Westhampton Beach Fire Department officials plan to relocate their headquarters to their storage house on Sea Breeze Avenue, and also install a temporary structure on the Westhampton property, once construction begins next spring on a $15.7 million firehouse in the village.
Fire district officials submitted their plans for the new 30,000-square-foot firehouse, which will replace the current firehouse off Sunset Avenue that is scheduled for demolition, to the Westhampton Beach Planning Board last month, and the board is scheduled to consider the document during its meeting on Thursday, October 10, at 7 p.m.
Fire Commissioner Victor Levy, who also serves as chairman of the village’s Planning Board, said he expects the plans to be approved early next year, allowing the construction to get under way in the spring. Mr. Levy, who said he will recuse himself from voting on the application, said it should take about 14 months to complete the new firehouse once construction begins.
The plans call for the current firehouse to be demolished and replaced with the new two-story structure, which will allow the department ample space to store its firetrucks safely, as well as plenty of training and meeting space, Mr. Levy said. The new building will feature 11 bays with a clearance height of 14 feet, according to the commissioners.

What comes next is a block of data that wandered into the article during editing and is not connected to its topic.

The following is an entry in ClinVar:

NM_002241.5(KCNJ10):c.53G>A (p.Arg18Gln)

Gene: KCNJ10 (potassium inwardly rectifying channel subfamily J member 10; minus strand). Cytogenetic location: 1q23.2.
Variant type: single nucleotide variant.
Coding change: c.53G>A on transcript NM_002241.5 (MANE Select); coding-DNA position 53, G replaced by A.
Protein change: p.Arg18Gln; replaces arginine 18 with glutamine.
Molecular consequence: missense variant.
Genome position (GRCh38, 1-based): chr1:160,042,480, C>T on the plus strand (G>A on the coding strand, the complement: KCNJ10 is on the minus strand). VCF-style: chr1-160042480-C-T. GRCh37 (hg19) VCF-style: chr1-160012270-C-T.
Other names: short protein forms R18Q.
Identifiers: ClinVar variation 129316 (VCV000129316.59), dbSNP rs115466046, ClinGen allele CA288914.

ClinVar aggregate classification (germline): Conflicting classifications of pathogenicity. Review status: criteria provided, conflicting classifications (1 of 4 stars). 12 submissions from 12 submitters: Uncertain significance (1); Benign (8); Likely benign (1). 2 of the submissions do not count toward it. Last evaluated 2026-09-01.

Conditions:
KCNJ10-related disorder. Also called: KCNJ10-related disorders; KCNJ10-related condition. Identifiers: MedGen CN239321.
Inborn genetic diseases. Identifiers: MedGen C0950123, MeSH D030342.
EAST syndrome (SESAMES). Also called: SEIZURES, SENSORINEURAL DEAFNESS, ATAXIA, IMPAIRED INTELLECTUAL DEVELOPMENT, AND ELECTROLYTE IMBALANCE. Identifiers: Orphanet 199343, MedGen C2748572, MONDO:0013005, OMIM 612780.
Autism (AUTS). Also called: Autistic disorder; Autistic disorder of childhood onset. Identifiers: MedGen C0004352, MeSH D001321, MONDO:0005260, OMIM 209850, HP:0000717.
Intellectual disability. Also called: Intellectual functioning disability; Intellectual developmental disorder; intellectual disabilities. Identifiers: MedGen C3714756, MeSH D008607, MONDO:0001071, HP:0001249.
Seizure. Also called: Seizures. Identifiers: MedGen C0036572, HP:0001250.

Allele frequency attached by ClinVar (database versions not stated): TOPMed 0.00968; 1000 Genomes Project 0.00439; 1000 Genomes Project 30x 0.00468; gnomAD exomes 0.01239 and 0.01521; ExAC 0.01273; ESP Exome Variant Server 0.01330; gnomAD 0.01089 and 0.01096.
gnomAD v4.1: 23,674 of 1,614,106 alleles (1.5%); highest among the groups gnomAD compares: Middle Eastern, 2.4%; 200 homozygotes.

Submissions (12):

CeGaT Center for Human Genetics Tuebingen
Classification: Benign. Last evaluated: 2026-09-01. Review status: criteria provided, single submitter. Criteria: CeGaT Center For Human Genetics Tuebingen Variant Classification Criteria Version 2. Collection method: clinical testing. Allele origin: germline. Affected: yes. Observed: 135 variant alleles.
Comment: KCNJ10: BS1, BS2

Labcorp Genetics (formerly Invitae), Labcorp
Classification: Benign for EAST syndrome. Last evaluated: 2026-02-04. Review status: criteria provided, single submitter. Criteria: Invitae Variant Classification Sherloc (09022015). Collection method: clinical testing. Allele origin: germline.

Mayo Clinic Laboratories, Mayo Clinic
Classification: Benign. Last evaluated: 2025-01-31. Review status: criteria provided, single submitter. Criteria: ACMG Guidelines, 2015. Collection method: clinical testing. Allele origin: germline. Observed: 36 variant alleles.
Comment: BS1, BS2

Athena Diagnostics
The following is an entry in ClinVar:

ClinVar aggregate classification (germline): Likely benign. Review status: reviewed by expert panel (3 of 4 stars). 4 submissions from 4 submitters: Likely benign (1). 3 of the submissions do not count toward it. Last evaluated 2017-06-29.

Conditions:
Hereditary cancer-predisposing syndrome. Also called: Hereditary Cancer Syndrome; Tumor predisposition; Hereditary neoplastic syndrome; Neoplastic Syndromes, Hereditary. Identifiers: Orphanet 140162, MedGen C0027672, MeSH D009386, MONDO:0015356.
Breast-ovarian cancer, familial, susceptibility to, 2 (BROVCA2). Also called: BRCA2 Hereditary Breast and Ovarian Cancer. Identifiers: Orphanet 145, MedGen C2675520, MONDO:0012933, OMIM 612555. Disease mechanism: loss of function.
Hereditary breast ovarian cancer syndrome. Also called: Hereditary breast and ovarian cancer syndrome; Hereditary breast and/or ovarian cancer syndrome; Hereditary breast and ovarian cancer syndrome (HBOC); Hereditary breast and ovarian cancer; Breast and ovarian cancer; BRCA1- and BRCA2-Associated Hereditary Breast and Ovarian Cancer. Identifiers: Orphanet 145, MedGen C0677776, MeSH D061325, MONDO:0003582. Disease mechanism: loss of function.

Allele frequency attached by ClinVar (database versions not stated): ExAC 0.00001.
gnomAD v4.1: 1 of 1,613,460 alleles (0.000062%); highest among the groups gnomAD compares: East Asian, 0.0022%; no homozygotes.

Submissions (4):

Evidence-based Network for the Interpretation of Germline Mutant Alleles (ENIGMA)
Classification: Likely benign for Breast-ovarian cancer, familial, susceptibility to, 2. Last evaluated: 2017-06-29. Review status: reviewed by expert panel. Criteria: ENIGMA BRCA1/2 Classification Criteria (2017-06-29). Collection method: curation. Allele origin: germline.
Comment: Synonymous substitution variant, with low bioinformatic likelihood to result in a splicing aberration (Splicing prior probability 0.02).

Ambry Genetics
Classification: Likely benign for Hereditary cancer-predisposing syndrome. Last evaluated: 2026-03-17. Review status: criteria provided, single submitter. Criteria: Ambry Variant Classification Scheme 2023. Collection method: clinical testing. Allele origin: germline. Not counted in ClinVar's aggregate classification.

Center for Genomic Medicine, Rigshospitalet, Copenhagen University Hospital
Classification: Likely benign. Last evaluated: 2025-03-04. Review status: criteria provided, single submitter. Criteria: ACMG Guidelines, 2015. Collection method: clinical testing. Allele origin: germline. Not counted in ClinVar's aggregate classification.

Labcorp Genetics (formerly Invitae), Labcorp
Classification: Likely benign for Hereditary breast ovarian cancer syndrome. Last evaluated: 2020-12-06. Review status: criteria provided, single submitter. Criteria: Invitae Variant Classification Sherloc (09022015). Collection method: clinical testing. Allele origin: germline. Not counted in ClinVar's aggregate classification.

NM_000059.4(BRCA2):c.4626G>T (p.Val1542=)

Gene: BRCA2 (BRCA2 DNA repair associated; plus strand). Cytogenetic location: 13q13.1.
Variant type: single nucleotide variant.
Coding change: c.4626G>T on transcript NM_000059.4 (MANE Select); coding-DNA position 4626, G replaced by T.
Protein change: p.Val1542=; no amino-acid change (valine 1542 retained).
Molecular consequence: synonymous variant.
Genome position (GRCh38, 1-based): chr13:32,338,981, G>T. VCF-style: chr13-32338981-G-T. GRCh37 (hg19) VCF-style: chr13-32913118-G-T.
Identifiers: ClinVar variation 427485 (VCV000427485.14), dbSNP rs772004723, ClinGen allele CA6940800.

Voters approved the plans by a two-to-one margin in June. Sandpebble Builders, based in Southampton, will do the actual work, the cost of which will be paid for with a 20-year bond.
Mr. Levy explained that the department had originally planned to also demolish the office building adjacent to the current firehouse, which formerly served as the headquarters for Westhampton Beach Village Police, though the commissioners have decided to let it stand for now so they can us it as a district office during construction. The building, which currently serves as the chiefs’ offices, will be razed once the new firehouse is finished in order to make room for more parking on the roughly 1.5-acre property. The revised plan, he added, will save the district the costs of renting office space.
Fire District Commissioner Fred Overton said four of the department’s trucks will fit in the Sea Breeze Avenue building, and an additional three would be housed in the temporary structure that still requires approval from the Southampton Town Planning Board. The district has yet to submit those plans to the board.
Mr. Overton said he did not know the estimated cost of installing the temporary building, which would have to be put out to bid.
The commissioners are also exploring the possibility of storing the department’s antique trucks at neighboring firehouses in order to save additional costs, according to Mr. Levy.
Though fire district officials had considered other possible sites for their temporary headquarters, Mr. Levy explained that this plan is the most cost efficient, and keeps all the department’s equipment in one location. He noted that there is enough electric being supplied to the Sea Breeze Avenue building so that also heating the temporary structure will not be an issue.
In the meantime, the commissioners are busy working on the details of the interior of the new firehouse, down to the type of doorknobs they will purchase, Mr. Levy explained.
“We’re trying to put the most durable finishes in, rather than the fanciest stuff,” he said.